This week (25 Feb) The Sligo Champion reported on the inquest of Teresa Mullaney, age 70. According to the Champion, Teresa was a retired nurse who spent her life looking after others, was dearly loved by all her family and had a heart of gold.
Click on picture to see the Sligo Champion Article.
In February last year Mrs Mullaney had a knee operation. It seems that she was prescribed Venlafaxine which is known here as Effexor, possibly following the surgery. Some time later her mood worsened and she feared that her medication had been changed without her knowledge. When the family checked with the pharmacist, this was indeed found to be the case, that her usual medication had been changed to the generic version. Shortly afterwards Teresa was switched back to the original version of Effexor plus an anti-anxiety pill. Zyprexa (Olanzapine) was added into the mix, despite coming with a black-box warning in the US for the elderly. A short time later Teresa spent 2 weeks in St Columba’s hospital in order to ‘stabilise her prescribed medication’. The family said she became deeply distressed and agitated. Her son described her last few days as being spent in a ‘torturous trance’; her joy was gone.
Both Effexor and Zyprexa come with a US black box warning and both are associated with an increased risk of suicide. The ‘anti-anxiety’ pill most likely does too. Sadly, but not surprisingly, 4 days after leaving St Columba’s hospital, Teresa checked into the Great Southern Hotel and took an overdose, which resulted in her death. The family have raised a number of issues:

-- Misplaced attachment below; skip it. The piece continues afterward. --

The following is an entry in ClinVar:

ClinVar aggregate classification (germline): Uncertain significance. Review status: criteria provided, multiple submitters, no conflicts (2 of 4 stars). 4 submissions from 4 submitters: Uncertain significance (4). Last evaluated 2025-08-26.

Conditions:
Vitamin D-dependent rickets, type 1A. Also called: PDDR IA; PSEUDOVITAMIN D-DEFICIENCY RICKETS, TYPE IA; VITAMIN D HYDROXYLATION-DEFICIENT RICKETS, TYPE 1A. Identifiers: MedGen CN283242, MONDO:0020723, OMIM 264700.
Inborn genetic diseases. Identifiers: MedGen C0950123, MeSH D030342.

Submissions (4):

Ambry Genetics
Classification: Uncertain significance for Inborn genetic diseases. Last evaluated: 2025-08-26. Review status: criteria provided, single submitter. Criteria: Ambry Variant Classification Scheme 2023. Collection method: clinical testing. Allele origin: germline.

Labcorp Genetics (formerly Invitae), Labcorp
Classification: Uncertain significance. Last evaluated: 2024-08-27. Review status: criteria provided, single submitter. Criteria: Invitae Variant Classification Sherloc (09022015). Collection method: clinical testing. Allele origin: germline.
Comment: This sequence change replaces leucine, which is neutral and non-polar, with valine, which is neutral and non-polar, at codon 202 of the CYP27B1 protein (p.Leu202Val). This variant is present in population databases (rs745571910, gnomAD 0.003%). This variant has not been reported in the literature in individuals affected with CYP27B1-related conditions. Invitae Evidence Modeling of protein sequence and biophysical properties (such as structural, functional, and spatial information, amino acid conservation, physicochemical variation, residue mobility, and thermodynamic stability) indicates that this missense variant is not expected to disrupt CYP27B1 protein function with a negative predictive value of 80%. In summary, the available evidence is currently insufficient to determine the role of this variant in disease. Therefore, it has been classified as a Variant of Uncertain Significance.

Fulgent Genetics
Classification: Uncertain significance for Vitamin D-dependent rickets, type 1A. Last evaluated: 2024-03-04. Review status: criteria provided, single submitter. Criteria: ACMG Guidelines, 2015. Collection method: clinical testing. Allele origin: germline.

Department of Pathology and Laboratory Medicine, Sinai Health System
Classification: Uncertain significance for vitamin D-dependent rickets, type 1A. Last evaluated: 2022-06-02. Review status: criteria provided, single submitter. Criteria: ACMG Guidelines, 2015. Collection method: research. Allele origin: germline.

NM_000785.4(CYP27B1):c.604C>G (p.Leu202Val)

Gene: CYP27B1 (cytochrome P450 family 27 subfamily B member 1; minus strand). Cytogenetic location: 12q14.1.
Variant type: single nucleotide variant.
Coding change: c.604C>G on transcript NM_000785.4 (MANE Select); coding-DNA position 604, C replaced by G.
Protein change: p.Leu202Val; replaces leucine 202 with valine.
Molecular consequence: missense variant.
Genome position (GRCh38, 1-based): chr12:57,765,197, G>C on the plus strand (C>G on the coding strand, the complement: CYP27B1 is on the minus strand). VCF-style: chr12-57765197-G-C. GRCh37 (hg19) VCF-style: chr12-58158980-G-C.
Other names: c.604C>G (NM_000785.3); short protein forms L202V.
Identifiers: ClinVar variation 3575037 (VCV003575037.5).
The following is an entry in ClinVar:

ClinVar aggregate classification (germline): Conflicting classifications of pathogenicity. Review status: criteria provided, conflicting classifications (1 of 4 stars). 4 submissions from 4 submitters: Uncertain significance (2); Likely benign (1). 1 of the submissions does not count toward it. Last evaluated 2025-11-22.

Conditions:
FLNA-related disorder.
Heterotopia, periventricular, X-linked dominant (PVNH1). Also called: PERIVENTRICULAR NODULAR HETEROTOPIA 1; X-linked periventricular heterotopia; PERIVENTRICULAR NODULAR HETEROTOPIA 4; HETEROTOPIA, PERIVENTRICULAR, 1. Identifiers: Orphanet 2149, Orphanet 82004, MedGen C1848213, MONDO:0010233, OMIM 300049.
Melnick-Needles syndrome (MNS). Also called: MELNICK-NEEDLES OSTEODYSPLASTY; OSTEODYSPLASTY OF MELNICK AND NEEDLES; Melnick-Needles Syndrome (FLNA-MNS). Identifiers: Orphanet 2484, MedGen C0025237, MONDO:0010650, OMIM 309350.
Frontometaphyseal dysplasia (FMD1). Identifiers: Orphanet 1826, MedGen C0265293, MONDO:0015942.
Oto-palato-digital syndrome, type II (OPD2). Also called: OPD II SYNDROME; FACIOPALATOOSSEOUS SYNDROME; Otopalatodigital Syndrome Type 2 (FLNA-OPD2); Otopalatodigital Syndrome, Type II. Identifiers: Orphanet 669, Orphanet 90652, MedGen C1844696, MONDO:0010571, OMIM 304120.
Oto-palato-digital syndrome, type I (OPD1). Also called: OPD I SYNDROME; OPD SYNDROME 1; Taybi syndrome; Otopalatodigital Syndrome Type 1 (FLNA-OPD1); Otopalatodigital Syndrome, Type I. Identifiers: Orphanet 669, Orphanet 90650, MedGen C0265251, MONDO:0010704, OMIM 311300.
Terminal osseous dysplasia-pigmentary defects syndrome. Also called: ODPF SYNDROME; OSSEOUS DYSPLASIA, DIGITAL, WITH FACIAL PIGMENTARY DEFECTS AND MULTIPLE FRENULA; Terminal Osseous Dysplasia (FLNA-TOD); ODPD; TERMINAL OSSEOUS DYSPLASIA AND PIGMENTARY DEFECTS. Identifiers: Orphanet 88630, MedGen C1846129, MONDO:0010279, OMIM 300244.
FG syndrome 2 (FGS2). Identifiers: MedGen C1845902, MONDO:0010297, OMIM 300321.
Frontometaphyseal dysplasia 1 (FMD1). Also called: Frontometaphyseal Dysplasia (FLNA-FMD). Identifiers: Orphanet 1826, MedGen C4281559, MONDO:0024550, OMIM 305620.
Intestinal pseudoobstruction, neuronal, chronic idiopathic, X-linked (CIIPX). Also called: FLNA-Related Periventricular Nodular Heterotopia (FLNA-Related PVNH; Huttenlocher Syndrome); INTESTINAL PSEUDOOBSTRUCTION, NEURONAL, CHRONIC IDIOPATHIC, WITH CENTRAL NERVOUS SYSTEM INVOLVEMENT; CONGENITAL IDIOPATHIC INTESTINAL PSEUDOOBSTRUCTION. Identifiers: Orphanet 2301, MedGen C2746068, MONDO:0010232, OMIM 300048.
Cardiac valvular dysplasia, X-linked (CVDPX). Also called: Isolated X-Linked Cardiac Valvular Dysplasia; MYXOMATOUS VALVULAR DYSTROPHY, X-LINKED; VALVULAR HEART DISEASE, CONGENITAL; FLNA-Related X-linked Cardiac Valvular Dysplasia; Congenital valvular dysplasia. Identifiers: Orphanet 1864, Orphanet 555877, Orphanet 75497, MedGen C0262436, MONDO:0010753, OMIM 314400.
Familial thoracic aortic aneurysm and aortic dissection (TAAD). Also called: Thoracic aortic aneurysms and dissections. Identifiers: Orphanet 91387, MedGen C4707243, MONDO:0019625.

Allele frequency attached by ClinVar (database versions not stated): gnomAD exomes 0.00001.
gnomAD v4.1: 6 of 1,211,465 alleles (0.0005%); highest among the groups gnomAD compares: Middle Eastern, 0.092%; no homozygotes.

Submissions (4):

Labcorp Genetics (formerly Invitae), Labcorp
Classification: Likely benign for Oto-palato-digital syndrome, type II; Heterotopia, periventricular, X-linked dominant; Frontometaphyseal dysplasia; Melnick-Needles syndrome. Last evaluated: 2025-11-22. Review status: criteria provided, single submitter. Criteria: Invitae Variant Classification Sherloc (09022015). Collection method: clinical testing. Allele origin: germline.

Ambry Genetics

1. The total lack of communication between the doctors and the family.
2. Questions need to be asked about generic versions of prescription drugs.
3. The level of ‘care’ Teresa received in her last few months.
4. How could Teresa, who was recently released from hospital, be allowed access to a months supply of medication.
The Coroner, Dr Desmond Moran, said that St Columba’s will have to take note of drugs coming with a suicide risk. He said “If the drug is adding the risk, there has to be a wonder why it’s being prescribed”. He further stated that there should be proper supervision when medications are changed.
The jury at Teresa’s inquest made a number of recommendations, including:
1. That generic drugs should not be prescribed without proper communication and
2. That appropriate supervision should be maintained where medication has been changed, particularly in psychiatric illness cases.
Sadly for Teresa and her family, the Irish Human Rights Commission made similar recommendations following Shane’s death, which if acted upon by the medical profession in this country, would probably have saved her life! Let’s hope that Teresa’s death can influence doctors when prescribing these highly dangerous drugs in others. Condolences to the family of the lovely Teresa.